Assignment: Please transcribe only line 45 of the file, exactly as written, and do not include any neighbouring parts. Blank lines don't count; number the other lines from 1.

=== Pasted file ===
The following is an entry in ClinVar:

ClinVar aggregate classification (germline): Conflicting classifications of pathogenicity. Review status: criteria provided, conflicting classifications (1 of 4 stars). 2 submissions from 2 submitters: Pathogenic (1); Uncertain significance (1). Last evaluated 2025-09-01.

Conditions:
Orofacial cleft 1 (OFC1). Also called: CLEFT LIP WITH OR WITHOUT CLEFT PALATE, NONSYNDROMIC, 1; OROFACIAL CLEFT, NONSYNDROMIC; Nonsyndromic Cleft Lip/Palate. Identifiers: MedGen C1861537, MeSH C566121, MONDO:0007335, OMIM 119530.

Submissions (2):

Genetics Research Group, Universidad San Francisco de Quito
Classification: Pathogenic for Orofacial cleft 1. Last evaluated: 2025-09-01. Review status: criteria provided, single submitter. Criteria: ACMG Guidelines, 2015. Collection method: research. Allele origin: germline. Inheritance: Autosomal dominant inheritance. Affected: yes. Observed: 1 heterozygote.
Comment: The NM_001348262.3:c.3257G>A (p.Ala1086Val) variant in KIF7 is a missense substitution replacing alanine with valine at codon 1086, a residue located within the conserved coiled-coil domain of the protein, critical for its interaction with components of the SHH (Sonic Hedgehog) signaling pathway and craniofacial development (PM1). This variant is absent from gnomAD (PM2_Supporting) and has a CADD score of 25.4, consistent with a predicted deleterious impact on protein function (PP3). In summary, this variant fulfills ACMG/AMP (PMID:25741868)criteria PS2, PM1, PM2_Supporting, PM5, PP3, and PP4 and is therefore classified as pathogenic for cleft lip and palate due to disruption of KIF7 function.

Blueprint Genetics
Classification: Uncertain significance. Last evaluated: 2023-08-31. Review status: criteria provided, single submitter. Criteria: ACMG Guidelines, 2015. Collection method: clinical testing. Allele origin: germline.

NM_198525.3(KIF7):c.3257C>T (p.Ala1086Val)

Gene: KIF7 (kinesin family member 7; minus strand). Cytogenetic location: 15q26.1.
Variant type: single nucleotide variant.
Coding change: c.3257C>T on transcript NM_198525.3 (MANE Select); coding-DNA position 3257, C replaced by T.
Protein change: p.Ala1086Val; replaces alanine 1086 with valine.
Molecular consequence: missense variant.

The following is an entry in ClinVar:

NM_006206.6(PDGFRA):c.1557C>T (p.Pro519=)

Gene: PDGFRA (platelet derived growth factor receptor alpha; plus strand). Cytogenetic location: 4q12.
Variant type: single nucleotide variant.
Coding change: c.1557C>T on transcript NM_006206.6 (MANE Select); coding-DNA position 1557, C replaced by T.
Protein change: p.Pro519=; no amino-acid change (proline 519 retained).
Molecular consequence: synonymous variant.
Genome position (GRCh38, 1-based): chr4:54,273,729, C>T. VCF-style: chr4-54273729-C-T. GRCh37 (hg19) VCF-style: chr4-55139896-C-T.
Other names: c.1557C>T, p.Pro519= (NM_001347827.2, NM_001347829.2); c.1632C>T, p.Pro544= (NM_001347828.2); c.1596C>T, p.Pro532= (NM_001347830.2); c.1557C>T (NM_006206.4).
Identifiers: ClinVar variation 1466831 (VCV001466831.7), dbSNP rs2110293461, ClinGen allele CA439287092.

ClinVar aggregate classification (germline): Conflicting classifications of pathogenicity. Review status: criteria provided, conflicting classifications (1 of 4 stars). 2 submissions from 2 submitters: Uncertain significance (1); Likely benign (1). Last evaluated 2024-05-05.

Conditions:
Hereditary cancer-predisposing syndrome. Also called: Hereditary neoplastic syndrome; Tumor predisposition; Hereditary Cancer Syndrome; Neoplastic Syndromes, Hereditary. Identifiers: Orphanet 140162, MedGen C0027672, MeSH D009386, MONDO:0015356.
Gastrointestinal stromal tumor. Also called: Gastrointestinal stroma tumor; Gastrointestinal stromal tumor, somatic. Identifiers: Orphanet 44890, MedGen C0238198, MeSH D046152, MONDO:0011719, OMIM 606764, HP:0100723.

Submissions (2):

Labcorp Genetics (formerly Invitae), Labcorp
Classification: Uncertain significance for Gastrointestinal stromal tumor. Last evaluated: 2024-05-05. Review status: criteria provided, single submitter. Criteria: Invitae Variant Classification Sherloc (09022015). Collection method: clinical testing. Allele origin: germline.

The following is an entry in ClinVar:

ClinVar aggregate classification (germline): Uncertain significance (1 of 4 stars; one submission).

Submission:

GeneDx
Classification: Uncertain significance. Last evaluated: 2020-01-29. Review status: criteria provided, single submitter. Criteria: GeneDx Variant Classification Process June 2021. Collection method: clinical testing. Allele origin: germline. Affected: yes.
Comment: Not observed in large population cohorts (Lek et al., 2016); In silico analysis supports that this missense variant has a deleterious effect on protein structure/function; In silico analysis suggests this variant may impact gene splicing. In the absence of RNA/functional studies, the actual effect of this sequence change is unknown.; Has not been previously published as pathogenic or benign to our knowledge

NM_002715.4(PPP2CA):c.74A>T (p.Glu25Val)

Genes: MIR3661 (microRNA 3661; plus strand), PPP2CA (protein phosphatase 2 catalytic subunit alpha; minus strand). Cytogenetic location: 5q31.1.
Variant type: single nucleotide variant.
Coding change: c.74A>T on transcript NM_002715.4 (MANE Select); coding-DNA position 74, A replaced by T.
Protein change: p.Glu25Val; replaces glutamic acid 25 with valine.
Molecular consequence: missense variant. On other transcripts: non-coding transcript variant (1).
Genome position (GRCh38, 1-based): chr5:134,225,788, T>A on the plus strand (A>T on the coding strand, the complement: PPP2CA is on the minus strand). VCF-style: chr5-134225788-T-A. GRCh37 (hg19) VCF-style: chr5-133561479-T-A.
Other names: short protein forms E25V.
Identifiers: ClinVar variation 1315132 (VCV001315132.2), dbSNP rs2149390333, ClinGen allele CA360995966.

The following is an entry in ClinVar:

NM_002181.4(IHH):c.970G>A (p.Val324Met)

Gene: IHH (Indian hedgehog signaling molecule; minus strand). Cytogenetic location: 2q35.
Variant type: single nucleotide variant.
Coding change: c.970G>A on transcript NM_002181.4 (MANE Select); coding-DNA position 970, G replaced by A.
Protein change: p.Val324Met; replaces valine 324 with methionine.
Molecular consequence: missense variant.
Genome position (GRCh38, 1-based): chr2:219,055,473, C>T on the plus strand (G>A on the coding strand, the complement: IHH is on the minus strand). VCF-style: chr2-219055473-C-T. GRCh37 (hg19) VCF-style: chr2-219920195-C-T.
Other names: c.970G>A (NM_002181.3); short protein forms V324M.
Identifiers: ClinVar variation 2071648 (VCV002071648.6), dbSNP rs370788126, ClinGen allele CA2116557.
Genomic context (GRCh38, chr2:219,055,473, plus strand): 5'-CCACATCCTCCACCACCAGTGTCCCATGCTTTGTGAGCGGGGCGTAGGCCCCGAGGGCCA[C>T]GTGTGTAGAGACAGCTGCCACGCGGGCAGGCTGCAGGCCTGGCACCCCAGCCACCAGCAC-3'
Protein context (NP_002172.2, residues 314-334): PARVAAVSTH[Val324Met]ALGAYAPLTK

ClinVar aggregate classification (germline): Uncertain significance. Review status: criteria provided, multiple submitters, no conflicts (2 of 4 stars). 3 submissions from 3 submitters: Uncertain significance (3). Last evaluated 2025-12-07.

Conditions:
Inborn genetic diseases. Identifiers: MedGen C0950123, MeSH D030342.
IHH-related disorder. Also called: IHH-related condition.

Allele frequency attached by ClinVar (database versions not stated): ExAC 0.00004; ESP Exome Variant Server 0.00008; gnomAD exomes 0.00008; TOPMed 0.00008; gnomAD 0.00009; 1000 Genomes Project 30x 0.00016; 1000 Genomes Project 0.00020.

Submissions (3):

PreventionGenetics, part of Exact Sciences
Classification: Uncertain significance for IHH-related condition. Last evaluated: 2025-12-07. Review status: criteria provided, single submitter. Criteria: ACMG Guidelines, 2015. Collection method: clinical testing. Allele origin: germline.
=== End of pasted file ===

Molecular consequence: missense variant. On other transcripts: non-coding transcript variant (1).